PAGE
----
Others have claimed to possess a “re-ligioned” consciousness. That is, they believe that God rises from the primordial ground of all being to the level of their self-consciousness. Again, the tragic error has been to raise one metaphor — “ground of all being” — to the level of still another metaphor — “self-consciousness.”

Another approach, drawn from philosophy, has been to assume that the one supreme God is immovable, impassible and unapproachable, so that it is impossible to directly “re-ligion” (re-ligate, tie, bind) oneself with such a god. In this situation it is assumed that an uncreated divine spark, soul, spirit, form, idea, reason or essence (ousia) emanates downward from the heavens to reside in and repossess human consciousness. Again, the assumption is misguided, since emanation itself is a metaphoric assumption that attempts to possess another metaphoric or symbolic property.

However, we still need to define the fundamental problem with all attempts to recover the metaphor of god-consciousness and to “re-ligion” it to another metaphor — human self-consciousness. Very simply, all these mistaken attempts would reduce humanity itself to a possession under contractual law. Thus, it is assumed that if only I could submit, if only I could fully obey, if only I could appease God, I could again repossess God — or God could repossess me — within the realm of my own consciousness. We should note that this contractual approach has another dimension. If I fail to submit, to obey and to appease the metaphoric god, I inevitably become subject to the existing power structures, since they claim to already possess and control the “re-ligioning” of God to mankind.

World power structures — political, economic and religious — arose from the common determination to establish boundaries that would justify the external possession and domination of the created order and, later, justify control over the internal repossession (“re-ligioning”) of god-consciousness. Since it was almost universally assumed that uncreated god-consciousness was reality, the created order was believed to constitute the gulf that separated mankind from God. It is no wonder that the created order was considered profane, irreversibly damaged or fallen, and therefore subject to ultimate destruction. Thus, the exclusion of the created order was essential in order to “re-ligion” God with mankind and mankind with God. In the meantime, if mankind would submit to the “higher powers” — the power structures, which claimed to possess and dominate the external created order and to control the internal repossession of god-consciousness — then mankind could await the final, liberating reunion with a metaphoric god’s single, universal, disembodied, conscious essence at death.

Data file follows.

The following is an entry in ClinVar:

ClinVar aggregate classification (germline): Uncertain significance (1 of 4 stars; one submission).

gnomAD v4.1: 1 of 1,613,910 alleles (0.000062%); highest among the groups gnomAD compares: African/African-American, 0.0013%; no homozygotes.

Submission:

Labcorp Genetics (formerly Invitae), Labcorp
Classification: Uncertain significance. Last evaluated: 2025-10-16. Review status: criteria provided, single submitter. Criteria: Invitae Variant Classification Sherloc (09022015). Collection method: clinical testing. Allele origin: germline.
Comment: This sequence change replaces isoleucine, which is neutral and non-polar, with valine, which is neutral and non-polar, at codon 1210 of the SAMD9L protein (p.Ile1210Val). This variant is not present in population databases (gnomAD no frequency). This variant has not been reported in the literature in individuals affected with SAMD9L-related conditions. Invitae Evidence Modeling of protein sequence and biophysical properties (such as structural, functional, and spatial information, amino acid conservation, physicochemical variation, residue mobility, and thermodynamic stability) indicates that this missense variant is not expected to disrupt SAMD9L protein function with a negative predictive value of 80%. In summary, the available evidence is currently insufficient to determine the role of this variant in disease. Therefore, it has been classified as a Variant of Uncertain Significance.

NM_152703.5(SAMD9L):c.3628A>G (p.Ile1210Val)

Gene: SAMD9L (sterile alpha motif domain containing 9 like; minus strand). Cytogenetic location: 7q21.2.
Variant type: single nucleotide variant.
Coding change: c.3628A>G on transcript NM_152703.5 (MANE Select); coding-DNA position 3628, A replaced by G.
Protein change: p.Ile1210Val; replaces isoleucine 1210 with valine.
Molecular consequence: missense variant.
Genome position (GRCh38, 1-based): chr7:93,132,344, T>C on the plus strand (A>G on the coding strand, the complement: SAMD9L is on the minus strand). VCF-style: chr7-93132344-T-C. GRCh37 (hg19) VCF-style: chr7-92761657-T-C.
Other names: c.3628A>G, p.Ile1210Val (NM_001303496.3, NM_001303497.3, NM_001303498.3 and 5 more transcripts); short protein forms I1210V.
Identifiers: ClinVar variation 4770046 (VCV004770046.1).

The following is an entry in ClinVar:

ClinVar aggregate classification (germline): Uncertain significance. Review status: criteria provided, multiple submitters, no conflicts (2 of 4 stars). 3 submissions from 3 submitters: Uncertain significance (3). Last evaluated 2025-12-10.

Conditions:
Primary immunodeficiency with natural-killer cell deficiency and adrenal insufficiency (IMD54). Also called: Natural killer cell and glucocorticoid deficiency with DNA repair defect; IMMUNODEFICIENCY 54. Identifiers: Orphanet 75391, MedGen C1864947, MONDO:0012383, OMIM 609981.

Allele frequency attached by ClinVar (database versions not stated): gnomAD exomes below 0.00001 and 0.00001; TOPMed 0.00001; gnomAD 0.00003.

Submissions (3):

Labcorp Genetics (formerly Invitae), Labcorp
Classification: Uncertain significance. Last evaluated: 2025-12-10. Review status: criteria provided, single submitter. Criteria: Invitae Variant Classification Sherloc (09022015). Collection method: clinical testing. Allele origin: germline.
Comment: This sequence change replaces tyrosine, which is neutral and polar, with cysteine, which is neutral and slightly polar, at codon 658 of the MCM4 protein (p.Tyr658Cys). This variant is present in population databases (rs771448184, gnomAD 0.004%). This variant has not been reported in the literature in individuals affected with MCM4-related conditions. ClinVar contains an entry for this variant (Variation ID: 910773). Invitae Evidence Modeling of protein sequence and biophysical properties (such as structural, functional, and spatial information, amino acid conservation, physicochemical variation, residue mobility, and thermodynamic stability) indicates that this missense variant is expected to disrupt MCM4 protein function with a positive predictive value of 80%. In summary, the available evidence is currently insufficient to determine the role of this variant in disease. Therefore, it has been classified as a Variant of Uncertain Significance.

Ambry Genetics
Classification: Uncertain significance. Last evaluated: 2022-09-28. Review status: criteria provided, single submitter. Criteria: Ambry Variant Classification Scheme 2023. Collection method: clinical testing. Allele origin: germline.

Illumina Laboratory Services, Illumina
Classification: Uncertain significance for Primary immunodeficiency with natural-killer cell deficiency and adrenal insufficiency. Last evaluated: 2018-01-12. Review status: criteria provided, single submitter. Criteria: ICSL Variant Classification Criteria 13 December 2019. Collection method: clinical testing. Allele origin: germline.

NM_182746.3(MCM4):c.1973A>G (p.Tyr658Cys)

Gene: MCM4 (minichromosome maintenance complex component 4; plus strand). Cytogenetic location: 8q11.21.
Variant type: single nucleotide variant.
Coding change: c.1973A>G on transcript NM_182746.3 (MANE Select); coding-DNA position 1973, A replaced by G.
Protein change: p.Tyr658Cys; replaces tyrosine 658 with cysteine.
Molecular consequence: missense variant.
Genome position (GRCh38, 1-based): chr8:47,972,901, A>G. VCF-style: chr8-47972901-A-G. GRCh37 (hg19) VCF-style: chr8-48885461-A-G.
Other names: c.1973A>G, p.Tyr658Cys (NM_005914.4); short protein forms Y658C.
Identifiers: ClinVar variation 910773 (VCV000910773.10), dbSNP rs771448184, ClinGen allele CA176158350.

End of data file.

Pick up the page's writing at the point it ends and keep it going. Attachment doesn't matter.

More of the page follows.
So it is that for 3,000 years humanity has been engaged in a “re-ligious” struggle, with an attendant “sacred” violence that is determined to repossess and demonstrate god-consciousness. Current events suggest that mankind is indeed willing to risk the integrity of the entire created order to attain this metaphoric goal! In fact, fundamentalistic nihilism is so intense in our time that it even seems willing to risk the annihilation of all reality in order to repossess the imagined metaphor of some emanational spark!8

Covenantal Relationality versus Contractual Possession9

Confronted with this apocalyptic vision of ending Creation, terminating history, and replacing actual created reality with analogical properties such as god-consciousness, there is only one other option. That choice is the intended egalitarian relationship among persons rather than the possession and domination of assumed property, goods or services. In short, that choice is covenantal relationality rather than contractual possession.